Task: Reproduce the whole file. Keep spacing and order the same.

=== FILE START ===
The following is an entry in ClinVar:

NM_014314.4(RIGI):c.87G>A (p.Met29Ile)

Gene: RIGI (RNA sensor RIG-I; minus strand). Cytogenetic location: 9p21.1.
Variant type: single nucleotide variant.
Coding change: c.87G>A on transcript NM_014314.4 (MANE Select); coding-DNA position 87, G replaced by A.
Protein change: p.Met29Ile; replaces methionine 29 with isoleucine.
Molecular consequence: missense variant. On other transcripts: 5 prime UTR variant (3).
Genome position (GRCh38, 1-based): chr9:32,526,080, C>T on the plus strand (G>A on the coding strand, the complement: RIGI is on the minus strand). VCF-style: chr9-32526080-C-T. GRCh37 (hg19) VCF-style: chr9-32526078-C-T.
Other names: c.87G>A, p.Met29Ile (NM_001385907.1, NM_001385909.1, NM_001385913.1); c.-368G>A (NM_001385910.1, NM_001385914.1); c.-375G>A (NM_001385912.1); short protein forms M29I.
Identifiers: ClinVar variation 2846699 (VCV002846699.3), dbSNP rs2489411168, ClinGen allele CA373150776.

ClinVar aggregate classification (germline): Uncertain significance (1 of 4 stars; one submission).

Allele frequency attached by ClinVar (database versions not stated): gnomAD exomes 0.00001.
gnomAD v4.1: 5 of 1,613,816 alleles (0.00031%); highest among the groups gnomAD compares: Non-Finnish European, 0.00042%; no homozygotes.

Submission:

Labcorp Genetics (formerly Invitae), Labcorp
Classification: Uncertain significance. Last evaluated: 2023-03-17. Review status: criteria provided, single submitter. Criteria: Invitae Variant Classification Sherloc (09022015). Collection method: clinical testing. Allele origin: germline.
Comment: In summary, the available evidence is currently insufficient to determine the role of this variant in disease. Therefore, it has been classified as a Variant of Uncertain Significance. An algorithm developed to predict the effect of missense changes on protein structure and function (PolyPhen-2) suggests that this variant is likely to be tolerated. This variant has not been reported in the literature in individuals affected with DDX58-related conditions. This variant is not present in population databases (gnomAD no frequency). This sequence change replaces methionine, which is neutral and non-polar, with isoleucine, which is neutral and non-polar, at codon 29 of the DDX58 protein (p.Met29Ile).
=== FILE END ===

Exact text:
The following is an entry in ClinVar:

NM_014314.4(RIGI):c.87G>A (p.Met29Ile)

Gene: RIGI (RNA sensor RIG-I; minus strand). Cytogenetic location: 9p21.1.
Variant type: single nucleotide variant.
Coding change: c.87G>A on transcript NM_014314.4 (MANE Select); coding-DNA position 87, G replaced by A.
Protein change: p.Met29Ile; replaces methionine 29 with isoleucine.
Molecular consequence: missense variant. On other transcripts: 5 prime UTR variant (3).
Genome position (GRCh38, 1-based): chr9:32,526,080, C>T on the plus strand (G>A on the coding strand, the complement: RIGI is on the minus strand). VCF-style: chr9-32526080-C-T. GRCh37 (hg19) VCF-style: chr9-32526078-C-T.
Other names: c.87G>A, p.Met29Ile (NM_001385907.1, NM_001385909.1, NM_001385913.1); c.-368G>A (NM_001385910.1, NM_001385914.1); c.-375G>A (NM_001385912.1); short protein forms M29I.
Identifiers: ClinVar variation 2846699 (VCV002846699.3), dbSNP rs2489411168, ClinGen allele CA373150776.

ClinVar aggregate classification (germline): Uncertain significance (1 of 4 stars; one submission).

Allele frequency attached by ClinVar (database versions not stated): gnomAD exomes 0.00001.
gnomAD v4.1: 5 of 1,613,816 alleles (0.00031%); highest among the groups gnomAD compares: Non-Finnish European, 0.00042%; no homozygotes.

Submission:

Labcorp Genetics (formerly Invitae), Labcorp
Classification: Uncertain significance. Last evaluated: 2023-03-17. Review status: criteria provided, single submitter. Criteria: Invitae Variant Classification Sherloc (09022015). Collection method: clinical testing. Allele origin: germline.
Comment: In summary, the available evidence is currently insufficient to determine the role of this variant in disease. Therefore, it has been classified as a Variant of Uncertain Significance. An algorithm developed to predict the effect of missense changes on protein structure and function (PolyPhen-2) suggests that this variant is likely to be tolerated. This variant has not been reported in the literature in individuals affected with DDX58-related conditions. This variant is not present in population databases (gnomAD no frequency). This sequence change replaces methionine, which is neutral and non-polar, with isoleucine, which is neutral and non-polar, at codon 29 of the DDX58 protein (p.Met29Ile).